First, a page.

Experimental Determination Of Volatile Organic Compounds Emitted By Thymus Vulgaris
Free (open access)
189 - 198
K. Chetehouna, L. Courty, L. Lemée, J. P. Garo & P. Gillard
Thymus vulgaris is a common Mediterranean vegetal species often involved in forest fires. The aim of this work is to characterize the VOCs emitted by the needles of this plant as functions of temperature. Experiments are performed using a flash pyrolysis apparatus. The influence of two parameters, namely the heating time and heating rate are studied: the highest VOCs’ emissions are found for a heating time of 30 s at 5000 K/s. Two major compounds are identified for all the temperatures, thymol and p-cymene. The total amount of VOCs emitted increases with temperature and except for the three lowest temperatures, thymol represents more than 50% of the gas mixture. Results are compared to literature available data and to the emissions behaviour of other vegetal species. Keywords: Thymus vulgaris, VOCs emission, flash pyrolysis, forest fires. 1 Introduction Vegetation is the engine of combustion in forest fires and its characterization is important to accurately modelling fires propagation. Before the pyrolysis temperature, many Volatile Organic Compounds (VOCs) are emitted by most of the vegetal species. These VOCs are mostly monoterpenes (C10H16) and sesquiterpenes (C15H24) and they have very low values of lower flammability limits, namely less than 1% vol. in air . For this reason, they are much more flammable than typical pyrolysis products (CO, CH4, etc.) and they should be taken into account for the characterization of vegetation. We can find several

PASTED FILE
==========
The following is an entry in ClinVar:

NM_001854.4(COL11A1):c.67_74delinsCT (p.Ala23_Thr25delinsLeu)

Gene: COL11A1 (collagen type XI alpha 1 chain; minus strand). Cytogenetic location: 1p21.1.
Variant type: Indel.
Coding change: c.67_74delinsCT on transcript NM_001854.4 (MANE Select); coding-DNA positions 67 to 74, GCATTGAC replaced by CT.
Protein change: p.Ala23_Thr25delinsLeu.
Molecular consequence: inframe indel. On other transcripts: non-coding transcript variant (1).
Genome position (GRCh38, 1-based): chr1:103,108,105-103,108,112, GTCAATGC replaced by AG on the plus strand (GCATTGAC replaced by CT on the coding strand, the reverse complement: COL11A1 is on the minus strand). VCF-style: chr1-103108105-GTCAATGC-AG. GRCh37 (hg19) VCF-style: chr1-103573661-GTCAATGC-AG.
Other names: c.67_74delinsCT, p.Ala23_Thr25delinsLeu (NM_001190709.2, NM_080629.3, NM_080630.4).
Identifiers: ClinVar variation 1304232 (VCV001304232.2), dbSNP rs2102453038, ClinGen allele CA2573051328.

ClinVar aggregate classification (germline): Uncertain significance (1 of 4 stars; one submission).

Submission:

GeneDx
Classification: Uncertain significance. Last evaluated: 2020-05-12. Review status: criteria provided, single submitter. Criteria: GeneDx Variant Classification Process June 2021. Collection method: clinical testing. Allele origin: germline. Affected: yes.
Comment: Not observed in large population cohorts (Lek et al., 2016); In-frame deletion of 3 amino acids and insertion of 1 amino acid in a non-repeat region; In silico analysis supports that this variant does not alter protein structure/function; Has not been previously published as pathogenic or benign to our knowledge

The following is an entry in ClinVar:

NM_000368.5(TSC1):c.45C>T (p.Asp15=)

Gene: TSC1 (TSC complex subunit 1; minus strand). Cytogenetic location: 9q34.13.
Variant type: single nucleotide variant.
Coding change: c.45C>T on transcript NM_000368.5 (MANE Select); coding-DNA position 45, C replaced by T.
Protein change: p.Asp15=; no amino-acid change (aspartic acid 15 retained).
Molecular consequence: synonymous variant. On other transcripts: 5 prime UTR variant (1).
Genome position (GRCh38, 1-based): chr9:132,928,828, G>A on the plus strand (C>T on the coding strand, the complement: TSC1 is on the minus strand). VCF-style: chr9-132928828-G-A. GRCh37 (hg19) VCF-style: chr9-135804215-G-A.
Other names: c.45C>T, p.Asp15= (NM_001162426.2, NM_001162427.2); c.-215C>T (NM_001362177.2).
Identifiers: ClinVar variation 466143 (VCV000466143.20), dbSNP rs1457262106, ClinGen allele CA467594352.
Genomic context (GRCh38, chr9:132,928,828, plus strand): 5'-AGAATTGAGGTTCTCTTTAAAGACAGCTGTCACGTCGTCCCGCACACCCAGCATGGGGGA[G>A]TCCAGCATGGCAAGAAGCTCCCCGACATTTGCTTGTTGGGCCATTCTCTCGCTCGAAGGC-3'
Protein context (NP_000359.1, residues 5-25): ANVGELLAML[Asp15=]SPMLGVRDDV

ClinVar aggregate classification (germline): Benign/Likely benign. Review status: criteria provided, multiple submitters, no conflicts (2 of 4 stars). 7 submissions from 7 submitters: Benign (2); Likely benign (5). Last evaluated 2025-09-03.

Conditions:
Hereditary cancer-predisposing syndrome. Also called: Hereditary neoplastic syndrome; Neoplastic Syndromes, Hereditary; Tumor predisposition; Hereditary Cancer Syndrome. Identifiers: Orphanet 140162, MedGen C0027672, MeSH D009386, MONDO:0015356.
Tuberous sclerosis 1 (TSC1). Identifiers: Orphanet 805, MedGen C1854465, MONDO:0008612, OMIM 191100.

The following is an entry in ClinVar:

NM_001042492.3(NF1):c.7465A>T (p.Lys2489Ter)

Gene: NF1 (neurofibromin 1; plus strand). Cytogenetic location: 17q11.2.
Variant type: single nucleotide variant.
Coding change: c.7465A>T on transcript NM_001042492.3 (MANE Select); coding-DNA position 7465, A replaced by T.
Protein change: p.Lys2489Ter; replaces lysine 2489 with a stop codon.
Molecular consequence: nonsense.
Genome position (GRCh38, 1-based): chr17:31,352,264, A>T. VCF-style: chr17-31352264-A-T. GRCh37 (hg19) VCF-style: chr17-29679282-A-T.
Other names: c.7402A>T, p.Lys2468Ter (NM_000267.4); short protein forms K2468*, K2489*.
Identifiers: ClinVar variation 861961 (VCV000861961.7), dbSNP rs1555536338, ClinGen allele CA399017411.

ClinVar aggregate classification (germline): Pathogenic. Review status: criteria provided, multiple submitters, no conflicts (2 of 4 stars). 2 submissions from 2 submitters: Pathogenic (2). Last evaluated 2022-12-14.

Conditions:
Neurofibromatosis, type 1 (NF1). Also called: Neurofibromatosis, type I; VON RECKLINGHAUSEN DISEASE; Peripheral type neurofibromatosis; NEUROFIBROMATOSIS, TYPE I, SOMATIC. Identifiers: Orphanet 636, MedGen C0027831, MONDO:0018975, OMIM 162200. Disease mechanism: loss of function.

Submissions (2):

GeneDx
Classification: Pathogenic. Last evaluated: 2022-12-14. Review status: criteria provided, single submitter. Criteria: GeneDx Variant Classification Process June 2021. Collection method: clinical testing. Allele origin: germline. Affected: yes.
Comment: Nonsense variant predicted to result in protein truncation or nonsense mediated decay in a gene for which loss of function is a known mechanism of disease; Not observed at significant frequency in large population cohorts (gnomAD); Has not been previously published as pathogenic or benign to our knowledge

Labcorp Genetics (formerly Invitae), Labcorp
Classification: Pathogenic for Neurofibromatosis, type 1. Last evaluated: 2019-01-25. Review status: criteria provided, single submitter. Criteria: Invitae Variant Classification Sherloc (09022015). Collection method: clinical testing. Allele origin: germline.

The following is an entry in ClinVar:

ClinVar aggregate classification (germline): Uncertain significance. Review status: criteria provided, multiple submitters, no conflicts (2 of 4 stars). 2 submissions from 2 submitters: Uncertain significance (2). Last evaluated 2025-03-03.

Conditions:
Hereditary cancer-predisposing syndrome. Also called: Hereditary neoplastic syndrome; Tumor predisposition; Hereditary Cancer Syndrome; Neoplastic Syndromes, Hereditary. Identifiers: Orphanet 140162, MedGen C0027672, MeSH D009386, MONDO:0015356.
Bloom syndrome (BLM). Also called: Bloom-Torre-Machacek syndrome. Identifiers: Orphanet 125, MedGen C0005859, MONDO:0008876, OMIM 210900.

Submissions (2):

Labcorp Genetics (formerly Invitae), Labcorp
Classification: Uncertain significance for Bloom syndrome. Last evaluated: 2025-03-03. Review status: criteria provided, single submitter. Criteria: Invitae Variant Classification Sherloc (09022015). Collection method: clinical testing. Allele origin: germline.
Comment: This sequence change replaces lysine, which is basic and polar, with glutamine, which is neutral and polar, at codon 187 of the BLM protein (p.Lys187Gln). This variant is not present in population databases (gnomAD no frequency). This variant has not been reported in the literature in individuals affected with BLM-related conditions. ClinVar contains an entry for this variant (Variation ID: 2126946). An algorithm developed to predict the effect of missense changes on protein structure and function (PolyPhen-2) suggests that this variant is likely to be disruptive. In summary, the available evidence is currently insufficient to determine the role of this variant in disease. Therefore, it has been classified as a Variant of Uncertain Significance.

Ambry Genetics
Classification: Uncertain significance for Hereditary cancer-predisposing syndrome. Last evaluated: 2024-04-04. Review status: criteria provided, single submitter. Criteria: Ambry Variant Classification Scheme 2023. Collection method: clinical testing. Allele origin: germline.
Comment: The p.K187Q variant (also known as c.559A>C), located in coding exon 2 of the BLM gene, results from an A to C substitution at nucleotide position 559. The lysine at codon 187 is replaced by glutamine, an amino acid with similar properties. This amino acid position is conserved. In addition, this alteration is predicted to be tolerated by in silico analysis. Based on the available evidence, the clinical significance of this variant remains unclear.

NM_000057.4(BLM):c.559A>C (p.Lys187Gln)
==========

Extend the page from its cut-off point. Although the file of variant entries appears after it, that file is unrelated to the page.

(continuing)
Thymus vulgaris, VOCs emission, flash pyrolysis, forest fires.